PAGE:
JustOneMorePet

Every Pet Deserves A Good Home…

Flushing Dogs

In the midst of the all the media hysteria and political establishment temper tantrums over Senators Ted Cruz and Mike Lee’s attempt to defund ObamaCare, Sarah Palin just wrote: Cruz and Lee acted as the grassroots’ flushing dogs or critters says Palin for Breitbart.com and of course posted on her Facebook a tool that she has become an expert at using.

palin-hunting-flushing-dog

Hunters know what flushing dogs do. Cruz and Lee were acting as the grassroots’ flushing dogs. Their actions showed us who was willing to stand up for hard working Americans and who wasn’t. We thank Senators Vitter, Paul, Crapo, Enzi, Fischer, Roberts, Scott, Heller, Grassley, Toomey, Moran, Rubio, Shelby, Risch, Inhofe, Portman, and Sessions for standing with Cruz and Lee, wrote Sarah Palin.  Read full article HERE.

But although hunters know what flushing dogs do, most Americans do not.

Wikipedia: Essentially, a Flushing Dog is a gundog trained to flush game, especially birds, by first finding the game then driving it from its hiding place for a hunter to shoot or capture. Flushing dogs are different from other gundog types such as pointers and setters, dogs which remain still after locating the game, or retrievers, dogs that fetch the game after it has been shot. Some types of dogs have been specially bred for flushing ability, such as cockers and other spaniels. Other breeds of gundog are also often trained as flushing dogs, especially retrievers. Most flushing dogs are very people-friendly and make excellent companions and pets.[1]

Hunters will tell you, nothing beats a well-trained flushing dog for exciting upland action on birds and small game, and much of their success lies in the training.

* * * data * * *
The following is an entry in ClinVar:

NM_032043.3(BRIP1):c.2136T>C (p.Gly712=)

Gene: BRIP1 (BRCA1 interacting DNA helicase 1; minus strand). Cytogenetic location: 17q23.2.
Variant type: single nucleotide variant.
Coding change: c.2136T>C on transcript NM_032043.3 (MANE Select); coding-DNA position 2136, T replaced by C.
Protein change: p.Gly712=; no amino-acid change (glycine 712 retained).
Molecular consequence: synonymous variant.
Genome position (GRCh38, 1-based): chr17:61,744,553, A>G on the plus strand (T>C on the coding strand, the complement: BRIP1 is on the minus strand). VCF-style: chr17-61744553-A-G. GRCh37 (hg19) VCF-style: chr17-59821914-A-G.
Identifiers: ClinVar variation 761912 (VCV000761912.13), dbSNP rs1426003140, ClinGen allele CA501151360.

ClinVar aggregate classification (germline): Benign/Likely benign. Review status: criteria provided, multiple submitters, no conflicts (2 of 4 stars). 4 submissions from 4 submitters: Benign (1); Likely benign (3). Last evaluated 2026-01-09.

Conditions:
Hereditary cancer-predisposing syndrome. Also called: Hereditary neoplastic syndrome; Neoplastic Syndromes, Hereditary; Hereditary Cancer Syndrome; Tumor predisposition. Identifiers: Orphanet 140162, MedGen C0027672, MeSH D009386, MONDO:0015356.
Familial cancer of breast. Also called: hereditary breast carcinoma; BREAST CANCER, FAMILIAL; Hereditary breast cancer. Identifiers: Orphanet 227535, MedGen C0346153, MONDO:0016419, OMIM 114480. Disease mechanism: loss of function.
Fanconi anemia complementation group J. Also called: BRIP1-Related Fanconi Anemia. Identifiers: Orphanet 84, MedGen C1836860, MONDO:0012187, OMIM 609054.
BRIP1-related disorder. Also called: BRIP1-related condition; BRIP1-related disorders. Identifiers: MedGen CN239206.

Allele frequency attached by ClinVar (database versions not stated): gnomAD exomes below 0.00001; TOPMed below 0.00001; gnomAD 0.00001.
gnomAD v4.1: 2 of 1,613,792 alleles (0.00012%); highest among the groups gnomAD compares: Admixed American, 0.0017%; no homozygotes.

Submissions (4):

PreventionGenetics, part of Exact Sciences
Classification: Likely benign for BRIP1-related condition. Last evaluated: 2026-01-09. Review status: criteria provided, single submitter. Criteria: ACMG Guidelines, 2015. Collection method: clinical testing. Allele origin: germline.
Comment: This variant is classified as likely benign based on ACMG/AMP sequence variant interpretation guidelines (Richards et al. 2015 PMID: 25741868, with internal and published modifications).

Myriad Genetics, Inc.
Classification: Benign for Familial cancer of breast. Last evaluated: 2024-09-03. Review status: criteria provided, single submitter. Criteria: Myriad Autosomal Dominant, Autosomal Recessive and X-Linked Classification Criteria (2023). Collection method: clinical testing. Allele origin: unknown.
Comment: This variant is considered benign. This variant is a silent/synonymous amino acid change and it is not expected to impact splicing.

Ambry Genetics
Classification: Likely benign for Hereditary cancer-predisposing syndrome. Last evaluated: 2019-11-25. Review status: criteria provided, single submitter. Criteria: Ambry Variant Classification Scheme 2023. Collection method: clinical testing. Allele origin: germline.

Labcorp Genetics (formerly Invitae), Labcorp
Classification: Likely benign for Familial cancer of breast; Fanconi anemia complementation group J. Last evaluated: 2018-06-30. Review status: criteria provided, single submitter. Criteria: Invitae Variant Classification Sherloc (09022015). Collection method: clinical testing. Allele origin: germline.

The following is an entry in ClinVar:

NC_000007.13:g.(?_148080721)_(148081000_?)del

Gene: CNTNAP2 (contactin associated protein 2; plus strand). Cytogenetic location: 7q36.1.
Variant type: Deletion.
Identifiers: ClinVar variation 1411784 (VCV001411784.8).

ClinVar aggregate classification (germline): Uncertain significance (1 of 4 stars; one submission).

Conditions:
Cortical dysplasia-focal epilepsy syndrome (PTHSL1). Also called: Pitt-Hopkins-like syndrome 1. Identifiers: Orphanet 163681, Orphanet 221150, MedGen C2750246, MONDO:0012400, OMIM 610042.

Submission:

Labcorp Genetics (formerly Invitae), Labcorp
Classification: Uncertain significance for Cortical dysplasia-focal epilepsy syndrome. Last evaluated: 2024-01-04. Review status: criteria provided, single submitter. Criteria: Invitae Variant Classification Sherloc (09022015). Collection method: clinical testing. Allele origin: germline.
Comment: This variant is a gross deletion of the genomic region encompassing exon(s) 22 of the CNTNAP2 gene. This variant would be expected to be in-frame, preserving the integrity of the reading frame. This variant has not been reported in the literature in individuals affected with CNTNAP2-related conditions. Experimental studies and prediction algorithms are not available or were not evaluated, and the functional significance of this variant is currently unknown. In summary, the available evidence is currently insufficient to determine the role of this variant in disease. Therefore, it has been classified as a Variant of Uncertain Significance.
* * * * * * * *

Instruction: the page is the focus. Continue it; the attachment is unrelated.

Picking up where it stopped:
But, great flushing dogs are born, not made, and the best trainer in the world would be sorely pressed to compensate for a canine’s faulty genes. Unfortunately, picking a pup is more art than science, no matter how much kennel browsing you’ve done.

When I’m in the market for a puppy, I start shopping by looking through the classified ads in local papers and networking with fellow dog owners. The tip that resulted in finding my current field companion was passed along with the mashed potatoes at a Pheasants Forever fund-raising dinner. I bit right away because the tipster shared my love for flushing breeds and knew exactly what I was looking for. Even better, the litter of puppies he had in mind were the offspring of another avid hunter’s prize bitch. That dog was the nemesis of neighborhood birds, and I rightly suspected her pups would be chips off the old block.

So, before you check out a puppy, ask yourself just what you want in a dog. Then meet your prospects’ sire and dam too, if they are available for inspection. Only then will you be ready to start comparing littermates.

Sarah Palin would probably tell you that great servants of the people like Cruz and Lee are also born, not made. Although if you ever heard Ted Cruz’s dad, Raphael Cruz, speak… you might question that.

Video: South Dakota Pheasant Hunting (2013)

By Marion Algier – JOMP

October 1, 2013 Posted by | animal behavior, Animal Related Education, animals, Dogs, Dogs, Just One More Pet, Pet and Animal Training | , , , , , , , , , , , , , , | 3 Comments

Critter for Christmas Gift… Not Best Idea!

If you are really thinking of surprising someone with an animal for Christmas, make sure it’s made of fake fur and stuffed.  If you really want to get someone a pet for Christmas, give them a gift certificate or and IOU and then take them to find a pet, if they want one, of their choosing.

Nothing says “I’m clueless” like giving an animal at Christmas to someone who was neither wanting nor expecting that gift.